Where the Reformers Erred in Their Doctrine of the Church
By way of reaction from the Romish error that the church must govern the state, they concluded that the state must to a large extent govern even the spiritual affairs of the church. That accounts for Article XXXVI of the Belgic Confession in its original form of 1561. And even the Westminster divines, nearly a century later, held that it is the duty of the civil magistrate “to take order, that unity and peace be preserved in the church, that the truth of God be kept pure and entire, that all blasphemies and heresies be suppressed, all corruptions and abuses in worship and discipline prevented or reformed, and all ordinances of God duly settled, administered, and observed For the better effecting whereof, he hath power to call synods, to be present at them, and to provide that whatsoever is transacted in them be according to the mind of God” (Westminster Confession of Faith, Chapter XXIII, Section III).
It was not until the eighteenth and nineteenth centuries that the Scriptural teaching of the separation of church and state gained anything like broad acceptance within Protestantism.
– R.B. Kuiper, The Glorious Body of Christ
Excellent point. It is part of our common mythology that the Pilgrims and the Puritans colonized Massachusetts in order to establish religious liberty. Nothing is further than the truth: they came to establish freedom for their groups, and using the power of the courts banned and persecuted those who disagreed with them.
Amen, Joel. Interestingly, I just read this today: http://www.trinityfoundation.org/journal.php?id=92
I commend the Hodge piece (link in post above) highly.
There he states: The Westminster Confession, as adopted by the Church of Scotland, taught the same general doctrine. The 23rd chapter of that Confession contains the following clause: “The civil magistrate may not assume to himself the administration of the Word and sacraments, or the power of the keys of the kingdom of heaven, yet he hath the authority, and it is his duty, to take order that unity and peace be preserved in the Church, that the faith of God be kept pure and entire, that all blasphemies and heresies be suppressed, all corruptions and abuses in worship and discipline be prevented or reformed, and all the ordinances of God duly settled, administered, and observed; for the better effecting whereof he hath power to call synods, to be present at them, and to provide that whatsoever is transacted in them be according to the mind of God.” (Boldface added.)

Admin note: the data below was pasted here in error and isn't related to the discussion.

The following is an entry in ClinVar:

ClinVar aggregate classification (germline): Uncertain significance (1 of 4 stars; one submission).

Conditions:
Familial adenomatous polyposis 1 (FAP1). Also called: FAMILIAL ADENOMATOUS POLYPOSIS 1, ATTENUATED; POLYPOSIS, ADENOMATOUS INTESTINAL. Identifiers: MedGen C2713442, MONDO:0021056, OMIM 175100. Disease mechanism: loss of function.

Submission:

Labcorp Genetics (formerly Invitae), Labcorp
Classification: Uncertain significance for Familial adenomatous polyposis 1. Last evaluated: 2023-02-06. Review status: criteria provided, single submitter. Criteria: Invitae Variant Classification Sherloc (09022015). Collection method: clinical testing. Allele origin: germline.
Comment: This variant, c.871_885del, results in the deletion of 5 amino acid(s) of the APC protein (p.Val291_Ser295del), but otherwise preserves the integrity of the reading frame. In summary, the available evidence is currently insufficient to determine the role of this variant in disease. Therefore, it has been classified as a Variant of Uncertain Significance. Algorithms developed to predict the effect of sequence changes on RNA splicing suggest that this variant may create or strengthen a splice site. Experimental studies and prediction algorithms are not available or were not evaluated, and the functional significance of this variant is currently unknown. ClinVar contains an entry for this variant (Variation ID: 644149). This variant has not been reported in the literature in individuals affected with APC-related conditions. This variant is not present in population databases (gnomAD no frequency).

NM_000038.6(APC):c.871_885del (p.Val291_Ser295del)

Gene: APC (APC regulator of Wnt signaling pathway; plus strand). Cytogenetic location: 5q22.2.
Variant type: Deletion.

Also from Hodge on the WCF: In that branch of the Reformed church which was transported to this country by the Puritans and established in New England, this same doctrine as to the duty of the magistrate and relation to the church and state was taught, though under a somewhat modified form. The New England theory was more of a theocracy. All civil power was confined to the members of the church, no person being either eligible to office, or entitled to the right of sufferage, who was not in full communion of some church. The laws of the church became thus the laws of the land, and the two institutions were in a measure merged together. The duty of the magistrate to make and enforce laws for the support of religion, for the suppression of heresy and punishment of heretics, was clearly taught. John Cotton even wrote a book to prove that persecution was a Christian duty.
The theory on which this doctrine of the Reformed church is founded, is, 1. That the state is a divine institution, designed for promoting the general welfare of society, and as religion is necessary to that welfare, religion falls legitimately within the sphere of the state. 2. That the magistrate, as representing the state, is, by divine appointment, the guardian of the law, to take vengeance on those who transgress, and for the praise of those who obey; and as the law consists of two tables, one relating to our duties to God, and the other to our duties to men, the magistrate is, ex officio, the guardian of both tables and bound to punish the infractions of the one as well as of the other. 3. That the Word of God determines the limits of the magistrate’s office in reference to both classes of his duties; and as, under the Old Testament, there was a form of religion with its rites and officers prescribed which the magistrate could not change, so there is under the New. But under the Old, we find with this church government the kings were required to do, and in fact did do, much for the support and reformation of religion and the punishment of idolaters; so they are now bound to act on the same principles, making the pious kings of the Old Testament their model.